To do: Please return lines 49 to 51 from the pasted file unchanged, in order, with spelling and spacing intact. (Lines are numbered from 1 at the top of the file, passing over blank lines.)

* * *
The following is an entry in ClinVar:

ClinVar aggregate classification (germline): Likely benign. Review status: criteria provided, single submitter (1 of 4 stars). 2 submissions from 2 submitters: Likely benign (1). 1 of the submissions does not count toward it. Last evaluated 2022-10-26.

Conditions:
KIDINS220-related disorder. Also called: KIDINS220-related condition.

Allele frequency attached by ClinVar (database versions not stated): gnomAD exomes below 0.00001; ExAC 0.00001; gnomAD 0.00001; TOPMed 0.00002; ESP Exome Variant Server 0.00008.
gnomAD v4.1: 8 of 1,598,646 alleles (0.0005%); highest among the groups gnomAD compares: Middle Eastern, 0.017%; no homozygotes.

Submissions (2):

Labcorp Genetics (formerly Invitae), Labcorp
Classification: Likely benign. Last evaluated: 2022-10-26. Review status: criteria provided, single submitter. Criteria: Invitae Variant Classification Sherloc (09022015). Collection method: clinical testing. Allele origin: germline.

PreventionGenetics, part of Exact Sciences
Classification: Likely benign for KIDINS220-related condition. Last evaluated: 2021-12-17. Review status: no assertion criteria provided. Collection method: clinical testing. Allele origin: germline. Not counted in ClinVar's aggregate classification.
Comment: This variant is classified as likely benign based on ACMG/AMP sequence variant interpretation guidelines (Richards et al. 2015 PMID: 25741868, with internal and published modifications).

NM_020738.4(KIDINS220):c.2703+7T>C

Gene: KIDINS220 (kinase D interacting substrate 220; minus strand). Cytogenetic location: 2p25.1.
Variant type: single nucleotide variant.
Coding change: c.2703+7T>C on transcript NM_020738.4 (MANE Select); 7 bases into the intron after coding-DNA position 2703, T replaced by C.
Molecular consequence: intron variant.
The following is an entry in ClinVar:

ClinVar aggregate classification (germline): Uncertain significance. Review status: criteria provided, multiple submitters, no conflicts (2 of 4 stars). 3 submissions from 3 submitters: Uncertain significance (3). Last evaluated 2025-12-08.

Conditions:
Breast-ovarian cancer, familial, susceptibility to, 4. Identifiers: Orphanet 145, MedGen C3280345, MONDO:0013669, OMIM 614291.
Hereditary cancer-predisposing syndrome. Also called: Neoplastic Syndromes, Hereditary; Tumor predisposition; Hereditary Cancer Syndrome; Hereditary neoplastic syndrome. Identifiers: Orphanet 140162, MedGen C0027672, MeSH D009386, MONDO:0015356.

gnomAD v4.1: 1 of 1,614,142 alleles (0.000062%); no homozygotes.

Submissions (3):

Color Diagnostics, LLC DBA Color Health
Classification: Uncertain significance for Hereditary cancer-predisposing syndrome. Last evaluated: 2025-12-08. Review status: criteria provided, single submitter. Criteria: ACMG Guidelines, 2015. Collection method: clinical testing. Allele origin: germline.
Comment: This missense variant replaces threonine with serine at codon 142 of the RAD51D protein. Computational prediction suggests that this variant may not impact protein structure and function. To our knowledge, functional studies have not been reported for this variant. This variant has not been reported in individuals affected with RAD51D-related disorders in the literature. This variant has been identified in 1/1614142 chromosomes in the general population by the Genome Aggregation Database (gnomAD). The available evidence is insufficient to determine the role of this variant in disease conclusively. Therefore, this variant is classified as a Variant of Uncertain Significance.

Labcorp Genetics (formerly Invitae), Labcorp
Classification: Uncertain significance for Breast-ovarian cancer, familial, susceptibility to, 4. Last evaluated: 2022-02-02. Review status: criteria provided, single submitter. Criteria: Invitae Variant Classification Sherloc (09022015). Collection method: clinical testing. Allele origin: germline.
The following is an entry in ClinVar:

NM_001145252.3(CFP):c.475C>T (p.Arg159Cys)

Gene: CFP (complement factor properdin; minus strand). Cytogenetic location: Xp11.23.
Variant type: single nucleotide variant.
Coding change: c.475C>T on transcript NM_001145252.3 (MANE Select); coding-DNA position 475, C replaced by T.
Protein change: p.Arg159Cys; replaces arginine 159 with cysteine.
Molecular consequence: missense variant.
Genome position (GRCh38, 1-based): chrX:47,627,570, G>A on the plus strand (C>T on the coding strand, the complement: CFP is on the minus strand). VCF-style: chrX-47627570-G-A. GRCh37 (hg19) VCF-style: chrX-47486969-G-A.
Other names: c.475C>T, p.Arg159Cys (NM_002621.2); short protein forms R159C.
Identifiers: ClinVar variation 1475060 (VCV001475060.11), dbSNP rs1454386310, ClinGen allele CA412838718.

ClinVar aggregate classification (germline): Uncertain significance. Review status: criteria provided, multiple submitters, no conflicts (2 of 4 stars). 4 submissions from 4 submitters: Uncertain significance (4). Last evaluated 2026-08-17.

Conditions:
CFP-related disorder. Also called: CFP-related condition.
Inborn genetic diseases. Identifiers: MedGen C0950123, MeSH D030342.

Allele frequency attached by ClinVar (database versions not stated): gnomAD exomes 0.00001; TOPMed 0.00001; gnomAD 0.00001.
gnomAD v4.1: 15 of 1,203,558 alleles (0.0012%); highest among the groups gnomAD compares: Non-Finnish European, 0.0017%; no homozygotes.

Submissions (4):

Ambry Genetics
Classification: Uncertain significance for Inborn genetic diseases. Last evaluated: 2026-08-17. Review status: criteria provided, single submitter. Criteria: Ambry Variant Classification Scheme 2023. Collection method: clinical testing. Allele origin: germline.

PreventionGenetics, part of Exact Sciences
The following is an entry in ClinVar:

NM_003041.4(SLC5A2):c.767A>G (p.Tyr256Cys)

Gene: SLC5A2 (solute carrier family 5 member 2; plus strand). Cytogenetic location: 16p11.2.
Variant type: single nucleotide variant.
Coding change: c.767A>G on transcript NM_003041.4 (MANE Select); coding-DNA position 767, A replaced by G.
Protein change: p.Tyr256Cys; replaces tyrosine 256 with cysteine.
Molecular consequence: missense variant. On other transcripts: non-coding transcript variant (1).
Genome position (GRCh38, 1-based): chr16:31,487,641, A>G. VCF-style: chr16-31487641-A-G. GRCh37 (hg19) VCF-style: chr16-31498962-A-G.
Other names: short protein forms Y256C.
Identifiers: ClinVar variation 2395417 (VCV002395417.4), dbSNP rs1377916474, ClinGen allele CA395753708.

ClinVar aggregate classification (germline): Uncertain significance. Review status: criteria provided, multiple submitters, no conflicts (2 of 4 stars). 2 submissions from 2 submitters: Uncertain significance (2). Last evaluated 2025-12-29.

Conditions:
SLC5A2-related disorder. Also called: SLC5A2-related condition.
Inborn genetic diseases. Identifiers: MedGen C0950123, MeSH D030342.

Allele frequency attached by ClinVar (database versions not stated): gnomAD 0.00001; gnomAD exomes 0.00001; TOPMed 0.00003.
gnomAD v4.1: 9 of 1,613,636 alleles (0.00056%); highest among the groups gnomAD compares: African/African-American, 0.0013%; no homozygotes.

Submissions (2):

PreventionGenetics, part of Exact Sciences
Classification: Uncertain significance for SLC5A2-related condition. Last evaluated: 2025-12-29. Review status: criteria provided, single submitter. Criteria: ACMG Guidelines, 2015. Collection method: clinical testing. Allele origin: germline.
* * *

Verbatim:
PreventionGenetics, part of Exact Sciences
The following is an entry in ClinVar:

NM_003041.4(SLC5A2):c.767A>G (p.Tyr256Cys)